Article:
Managing Cash Flow

5 Tips on How to Help Improve Cash Flow in Your Small Business

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One of the biggest challenges that many small businesses face is following up on late payments, which can consume valuable time and resources. Having no cash to hand to take care of day-to-day expenses is a major reason why many businesses fail. In this blog, we'll run through some tips to help you maintain a positive cash flow for your small business:

5 Tips on How to Help Improve Cash Flow in Small Business -

Encourage customers to pay on time

The easiest way to eliminate cash flow problems is by ensuring, as far as possible, that you receive payment for goods and services on time. There are a number of ways you can do this. Try offering early payment discounts to customers who pay up front, for example, or shorten your payment terms from 30, 45 or 60 days to immediately after a project is completed. Asking for payment at specific stages of a project, or when certain milestones are completed, is another way to ensure the money keeps coming in.

Delay your payables

You can buy time by delaying or extending payables to vendors who don’t demand immediate payment. However, you should be careful not to damage the working relationship with your distributors. Only delay your payables if you are sure that your suppliers are OK with it - and watch out for any late fees!

Provide numerous payment options for your customers

Most payment delays are due to restrictions imposed by certain payment methods - the reasons checks are less popular these days is because of the time it takes for them to clear. Most customers will be happy to pay with credit or debit card, but consider accepting direct bank transfers, PayPal payments, and e-checks if you don't already do so.

Use the right cash-flow management tools

You need the right software to keep track of money inflow and outflow. With the right tools, you can save time and have a clearer, more informed picture of your payables and receivables.

Consider short-term financing

Taking out a short-term loan can help your business if you're facing a shortfall due to delayed payments from your clients. Short-term credit helps to cover the gap between receivables and payables, or settle emergency purchases. You can use these funds to pay your distributors. Fast small business loans from a strategic funding source like LVRG is the first step in growing your business.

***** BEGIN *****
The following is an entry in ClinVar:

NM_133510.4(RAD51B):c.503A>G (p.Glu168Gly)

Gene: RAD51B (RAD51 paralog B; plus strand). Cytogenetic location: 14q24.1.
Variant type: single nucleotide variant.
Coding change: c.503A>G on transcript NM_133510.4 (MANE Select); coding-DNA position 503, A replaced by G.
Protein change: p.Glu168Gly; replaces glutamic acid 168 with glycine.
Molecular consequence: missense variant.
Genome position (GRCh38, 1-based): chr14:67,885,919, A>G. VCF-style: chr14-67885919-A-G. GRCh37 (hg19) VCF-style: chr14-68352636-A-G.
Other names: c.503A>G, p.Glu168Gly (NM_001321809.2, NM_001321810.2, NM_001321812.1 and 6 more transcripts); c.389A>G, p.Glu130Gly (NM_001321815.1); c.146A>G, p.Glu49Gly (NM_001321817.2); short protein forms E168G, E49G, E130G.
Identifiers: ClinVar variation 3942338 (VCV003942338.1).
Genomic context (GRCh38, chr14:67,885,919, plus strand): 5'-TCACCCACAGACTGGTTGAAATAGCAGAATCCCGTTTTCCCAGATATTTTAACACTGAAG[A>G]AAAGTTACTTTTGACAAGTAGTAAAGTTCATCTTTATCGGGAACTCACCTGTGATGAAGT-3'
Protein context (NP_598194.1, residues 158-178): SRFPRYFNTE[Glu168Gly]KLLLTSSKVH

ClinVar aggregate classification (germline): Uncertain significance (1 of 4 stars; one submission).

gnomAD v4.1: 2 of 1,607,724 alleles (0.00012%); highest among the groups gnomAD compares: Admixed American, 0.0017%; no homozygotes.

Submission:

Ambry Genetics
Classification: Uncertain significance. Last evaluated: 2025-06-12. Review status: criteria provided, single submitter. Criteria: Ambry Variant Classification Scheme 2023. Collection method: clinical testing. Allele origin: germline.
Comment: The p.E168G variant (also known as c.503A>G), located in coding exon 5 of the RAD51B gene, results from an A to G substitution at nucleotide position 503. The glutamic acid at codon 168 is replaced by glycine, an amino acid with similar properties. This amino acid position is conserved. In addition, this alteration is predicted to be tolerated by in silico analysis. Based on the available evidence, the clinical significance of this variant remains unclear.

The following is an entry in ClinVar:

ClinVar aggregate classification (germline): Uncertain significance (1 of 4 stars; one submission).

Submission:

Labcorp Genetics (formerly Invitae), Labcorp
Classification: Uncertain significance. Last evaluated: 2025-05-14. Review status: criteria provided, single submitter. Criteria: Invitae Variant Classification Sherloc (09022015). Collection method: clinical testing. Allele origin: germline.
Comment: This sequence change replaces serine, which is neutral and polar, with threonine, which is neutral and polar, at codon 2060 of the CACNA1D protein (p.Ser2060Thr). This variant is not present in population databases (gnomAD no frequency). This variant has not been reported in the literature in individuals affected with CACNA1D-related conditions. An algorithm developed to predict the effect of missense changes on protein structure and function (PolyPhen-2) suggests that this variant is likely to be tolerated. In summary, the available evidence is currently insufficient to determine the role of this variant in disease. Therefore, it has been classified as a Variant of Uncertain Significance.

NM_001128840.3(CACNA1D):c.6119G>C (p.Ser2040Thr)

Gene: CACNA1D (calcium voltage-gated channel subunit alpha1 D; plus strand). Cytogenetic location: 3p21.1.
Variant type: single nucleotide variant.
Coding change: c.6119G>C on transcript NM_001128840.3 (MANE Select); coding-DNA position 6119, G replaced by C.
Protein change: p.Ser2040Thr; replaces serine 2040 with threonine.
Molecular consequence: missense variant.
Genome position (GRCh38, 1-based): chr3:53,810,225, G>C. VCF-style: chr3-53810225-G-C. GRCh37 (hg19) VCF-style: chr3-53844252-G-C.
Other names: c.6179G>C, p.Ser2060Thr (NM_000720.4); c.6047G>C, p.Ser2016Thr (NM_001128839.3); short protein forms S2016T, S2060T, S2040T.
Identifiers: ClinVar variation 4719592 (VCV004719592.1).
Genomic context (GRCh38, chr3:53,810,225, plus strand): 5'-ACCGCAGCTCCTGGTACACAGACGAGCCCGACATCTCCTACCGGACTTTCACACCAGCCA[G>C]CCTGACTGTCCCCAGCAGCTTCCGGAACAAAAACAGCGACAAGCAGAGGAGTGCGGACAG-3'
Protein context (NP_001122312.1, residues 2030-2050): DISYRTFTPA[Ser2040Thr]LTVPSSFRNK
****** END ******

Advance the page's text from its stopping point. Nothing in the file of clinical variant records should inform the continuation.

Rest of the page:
For more assistance on how to finance your small business, or to find out what small business capital loans you qualify for, contact LVRG today. We offer various small business funding options to keep your business running without any hitches.


What are the signs of a healthy cash flow statement for your small business?

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It’s common for small business owners to feel out of their depth when it comes to managing their finances. In fact, one study found that 82% of small businesses fail because of cash flow problems. But how do you know when you’re doing OK and when you’re about to run into difficulty? Here’s an overview of the signs of a healthy cash flow statement in relation to the main sections of your statement.

The bottom line

The overall performance of your company can be determined from the net increase or decrease in your cash equivalents. It’s this that determines the change in your finances from the last period. However, it’s impossible to get a full analysis of a business’ performance from the bottom line alone. A more thorough look at each section of your cash flow statement is needed as they interact with one another, showing the kinds of activities your business is undertaking and its potential for growth.

Operational activities

When it comes to charting income from your principal business activities minus costs like accounts receivable and payable, deferred taxes and one-off charges, you should ideally end up with more money coming in than going out. Not only that, you should be able to see that it grows month on month. Decreasing sales, squeezed margins, and late customer payments are all reasons you could be experiencing a negative cash flow here. You can try and curb this by re-evaluating your marketing strategy, finding ways to add value to your service or product, and reducing your number of debtor days (the amount of time it takes customers to pay) as well as following up on late payments with penalties.

Investment activities

This is the income you have from buying and selling long-term assets, and if you are growing, it is generally regarded as a good thing if your net investment cash flow is negative. This might be because you are investing in new property or equipment in order to develop and innovate, which can be tantamount to expansion. The key is keeping it consistent.

Financing activities

The financing aspect of the cash flow statement records any incomings and outgoings between a business and its creditors. It’s often considered that a negative cash flow here is the marker of a stable business because it isn’t relying on selling its financial assets but instead income from its operational activities to pay off debts and dividends.

Still, it’s important to note that there’s nothing wrong with a positive net cash flow in this section from time to time, especially if you are a growing business. Borrowing working capital can help fund your expansion plans; the trick is ensuring any external financing is repaid on a consistent basis. This won’t just improve your cash flow statement but will raise your credit rating and make you more appealing to investors and further lines of credit to fund any future growth.